This widow does what Jesus has been calling us to do for quite some time: give our whole lives to discipleship and service. Many of us are not capable of that. But, thanks be to God, our Lord God through Jesus Christ is capable. Jesus gave his life, literally. And when Jesus gave his life, it came with a promise. The promise is that none will suffer in God’s kingdom. There will be no poverty in the kingdom of God. Better yet, those who had to suffer in life will be given seats of honor and glory in God’s kingdom. This is good news for people like the widow, and I pray it is certainly good news for us. We aren’t able to give our whole lives. We know that. Sin stops us from doing that. But we confess and proclaim a savior who did and continues to give his whole life so that we may be free from suffering. We are surrounded by broken systems. But, people who live under the law continue to believe in and maybe even contribute to broken systems. We are a people of grace. We are a people of mercy. We are a people showered in love and forgiveness. We no longer need to put our hope in broken systems. We have a God whose might (m-i-g-h-t) is stronger than any system and stronger than any oppression. We serve a God that promises systems of oppression will be crushed, flipped upside down, and destroyed. All will be made free. No matter what burdens you, all will be made free.

Sermon for 11/4/18 John 11:32-44 All Saints Day

I find it strange that death is something we all have in common and yet we still struggle to find the words to speak about it. If you’ve stood in that receiving line at a visitation for a loved one, you’ve probably heard the phrase “I’m sorry for your loss” more than you care to. Yet, when we’re on the other side of that receiving line, we say the same thing. Can you imagine if we had the anger and frustration of Mary and Martha? When people say to us “I’m sorry for your loss” we responded “if Jesus had been here, our brother would not have died.” Our gospel story for today is one of my favorites for a few reasons. It speaks and supports very clearly that we have a God who keeps promises. We also have a savior who is stronger than death. And lastly, this story is so full of the raw human emotions we don’t always get in these stories; even Jesus himself is emotional.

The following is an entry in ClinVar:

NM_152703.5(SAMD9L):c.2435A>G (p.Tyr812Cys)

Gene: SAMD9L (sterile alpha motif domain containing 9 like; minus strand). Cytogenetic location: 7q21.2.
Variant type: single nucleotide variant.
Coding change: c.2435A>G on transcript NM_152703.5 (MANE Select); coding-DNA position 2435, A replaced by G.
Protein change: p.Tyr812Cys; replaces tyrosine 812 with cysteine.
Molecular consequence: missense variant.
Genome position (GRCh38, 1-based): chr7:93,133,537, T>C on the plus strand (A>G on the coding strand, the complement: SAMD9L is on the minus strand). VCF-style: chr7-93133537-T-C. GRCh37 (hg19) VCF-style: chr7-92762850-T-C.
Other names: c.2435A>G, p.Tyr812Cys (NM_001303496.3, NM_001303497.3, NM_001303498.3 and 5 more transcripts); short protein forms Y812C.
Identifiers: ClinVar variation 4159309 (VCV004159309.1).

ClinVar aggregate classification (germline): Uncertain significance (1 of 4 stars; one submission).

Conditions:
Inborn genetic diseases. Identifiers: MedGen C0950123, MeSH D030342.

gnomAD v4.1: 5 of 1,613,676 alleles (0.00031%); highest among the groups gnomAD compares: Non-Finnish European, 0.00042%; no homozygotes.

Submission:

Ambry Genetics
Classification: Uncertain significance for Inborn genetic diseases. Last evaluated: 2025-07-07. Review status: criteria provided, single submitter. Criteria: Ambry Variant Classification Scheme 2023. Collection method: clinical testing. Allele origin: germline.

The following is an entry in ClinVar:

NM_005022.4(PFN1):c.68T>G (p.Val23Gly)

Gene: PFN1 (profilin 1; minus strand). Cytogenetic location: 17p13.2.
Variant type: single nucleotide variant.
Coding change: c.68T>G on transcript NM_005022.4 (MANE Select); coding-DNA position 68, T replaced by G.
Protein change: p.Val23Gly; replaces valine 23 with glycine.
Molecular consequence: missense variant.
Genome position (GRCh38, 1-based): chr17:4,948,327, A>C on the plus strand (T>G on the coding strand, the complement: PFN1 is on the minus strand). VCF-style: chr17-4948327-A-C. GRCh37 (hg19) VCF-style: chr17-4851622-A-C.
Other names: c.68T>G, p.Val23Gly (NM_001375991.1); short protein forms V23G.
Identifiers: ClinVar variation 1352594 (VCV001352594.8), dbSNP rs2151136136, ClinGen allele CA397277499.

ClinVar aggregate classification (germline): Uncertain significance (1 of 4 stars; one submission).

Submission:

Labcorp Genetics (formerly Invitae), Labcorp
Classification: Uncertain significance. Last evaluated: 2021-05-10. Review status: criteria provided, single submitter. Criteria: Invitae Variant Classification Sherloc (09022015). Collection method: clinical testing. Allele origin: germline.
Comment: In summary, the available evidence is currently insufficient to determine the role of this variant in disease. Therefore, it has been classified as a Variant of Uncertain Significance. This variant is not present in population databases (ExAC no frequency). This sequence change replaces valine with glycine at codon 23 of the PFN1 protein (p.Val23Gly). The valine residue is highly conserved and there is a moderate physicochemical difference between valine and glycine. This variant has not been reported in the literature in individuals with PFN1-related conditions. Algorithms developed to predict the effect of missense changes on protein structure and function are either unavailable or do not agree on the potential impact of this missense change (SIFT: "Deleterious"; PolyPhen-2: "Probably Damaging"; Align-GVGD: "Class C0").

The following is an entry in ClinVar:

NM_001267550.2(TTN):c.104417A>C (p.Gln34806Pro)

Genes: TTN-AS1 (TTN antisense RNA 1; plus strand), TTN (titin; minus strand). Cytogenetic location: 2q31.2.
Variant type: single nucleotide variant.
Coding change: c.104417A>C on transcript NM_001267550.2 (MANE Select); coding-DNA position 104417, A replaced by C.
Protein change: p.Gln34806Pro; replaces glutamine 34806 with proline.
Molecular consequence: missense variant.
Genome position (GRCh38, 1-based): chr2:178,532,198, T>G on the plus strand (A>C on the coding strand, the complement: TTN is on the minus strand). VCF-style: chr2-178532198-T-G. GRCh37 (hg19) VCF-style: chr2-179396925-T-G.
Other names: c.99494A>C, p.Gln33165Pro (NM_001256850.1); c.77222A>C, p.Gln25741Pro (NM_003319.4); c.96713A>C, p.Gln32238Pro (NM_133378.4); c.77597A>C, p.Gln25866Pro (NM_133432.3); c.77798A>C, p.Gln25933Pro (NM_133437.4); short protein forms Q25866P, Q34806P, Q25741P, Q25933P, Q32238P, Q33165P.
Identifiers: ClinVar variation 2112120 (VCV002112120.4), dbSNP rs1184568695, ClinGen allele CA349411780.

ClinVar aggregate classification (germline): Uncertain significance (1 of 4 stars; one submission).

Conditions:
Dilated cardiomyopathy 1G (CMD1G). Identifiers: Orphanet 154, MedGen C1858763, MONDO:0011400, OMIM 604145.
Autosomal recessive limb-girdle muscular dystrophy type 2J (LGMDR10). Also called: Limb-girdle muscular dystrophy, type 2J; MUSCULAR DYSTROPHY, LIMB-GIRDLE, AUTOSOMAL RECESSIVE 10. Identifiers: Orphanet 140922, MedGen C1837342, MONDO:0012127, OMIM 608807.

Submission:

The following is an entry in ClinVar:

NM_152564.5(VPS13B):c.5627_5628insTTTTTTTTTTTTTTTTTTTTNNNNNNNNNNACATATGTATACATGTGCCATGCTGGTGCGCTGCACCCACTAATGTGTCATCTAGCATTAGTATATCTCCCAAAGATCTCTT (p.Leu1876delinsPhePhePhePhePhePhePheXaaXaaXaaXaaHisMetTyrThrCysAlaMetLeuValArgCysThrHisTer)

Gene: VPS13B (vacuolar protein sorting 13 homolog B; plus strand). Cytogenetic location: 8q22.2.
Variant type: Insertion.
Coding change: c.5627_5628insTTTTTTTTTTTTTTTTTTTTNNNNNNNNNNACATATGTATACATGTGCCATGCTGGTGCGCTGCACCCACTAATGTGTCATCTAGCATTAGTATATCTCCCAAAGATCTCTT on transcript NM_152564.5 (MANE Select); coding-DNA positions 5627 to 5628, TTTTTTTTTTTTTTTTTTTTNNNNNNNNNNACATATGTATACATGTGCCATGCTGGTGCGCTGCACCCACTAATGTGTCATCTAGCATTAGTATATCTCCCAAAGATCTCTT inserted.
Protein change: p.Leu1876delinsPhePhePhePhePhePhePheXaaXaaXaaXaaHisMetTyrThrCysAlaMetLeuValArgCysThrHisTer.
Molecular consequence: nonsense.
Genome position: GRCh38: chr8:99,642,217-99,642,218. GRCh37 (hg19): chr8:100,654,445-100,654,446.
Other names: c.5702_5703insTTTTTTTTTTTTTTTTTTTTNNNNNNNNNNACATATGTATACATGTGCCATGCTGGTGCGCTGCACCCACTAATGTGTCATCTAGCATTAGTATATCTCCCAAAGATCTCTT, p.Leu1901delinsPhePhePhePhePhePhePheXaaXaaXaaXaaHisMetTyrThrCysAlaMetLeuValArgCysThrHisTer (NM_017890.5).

It is challenging for me, even, at times to find the words to express my grief and lament about death as I wish I could. After all, I am someone who has been called to speak the promises of the resurrection life. And I really do believe in the promise of the resurrection. I believe that we all will be raised on the last day. Nonetheless, when I am personally touched by grief and death, I find words difficult. I think of my friend and fellow Pastor, Benjamin Ahles-Iverson who died way to young from cancer earlier this year. I think of my friend and college classmate Brian Hopf who also passed from cancer. And as I come ever closer to being with you all for (almost) 5 years, I think of those that I buried this past year. The longer I am here, the harder it gets. And I have a story for almost every single saint remembered this day. And if I don’t have a story for them, I have a story about their family or the way their legacy has lived on. So even for me, a trained professional, a trained theologian, there are times that death literally and figuratively stinks.

I also think that there are several who have experienced deaths that are not as traditional. Perhaps you changed jobs, lost your job, or retired and now your wrestling with the death of what once was. Maybe you had a child move out and go to college; that brings with it its own sense of loss. Others of you may have ended relationships whether romantic or friendships and with that comes a sense of grief and loss. Or perhaps you are just grieving the loss of civility in our communities. Whatever the situation may be, we seem to be surrounded by death and yes, it stinks. “Lord if you had been here….”

Mary, in her great lament, throws herself at the feet of Jesus, and in all of her grief basically yells at him. “Lord if you had been here.” I think all of us, on some level, can relate to this kind of grief. This is the kind of grief that finally slaps us in the face when we realize we actually cannot stop death. Mary, having nothing but love for her brother, would have done anything to have saved him. She couldn’t. But, her faith made her realize and recognize that Jesus could. But he wasn’t there when Lazarus died. And death came. Death came and settled in and had stayed for 4 days already when Jesus arrived. Mary had already surrendered to the idea that death would have the final say. Now, as Christians we know that’s not true. We know that death is not the end of our story. Yet, we still operate and talk sometimes as if it is the end of our story.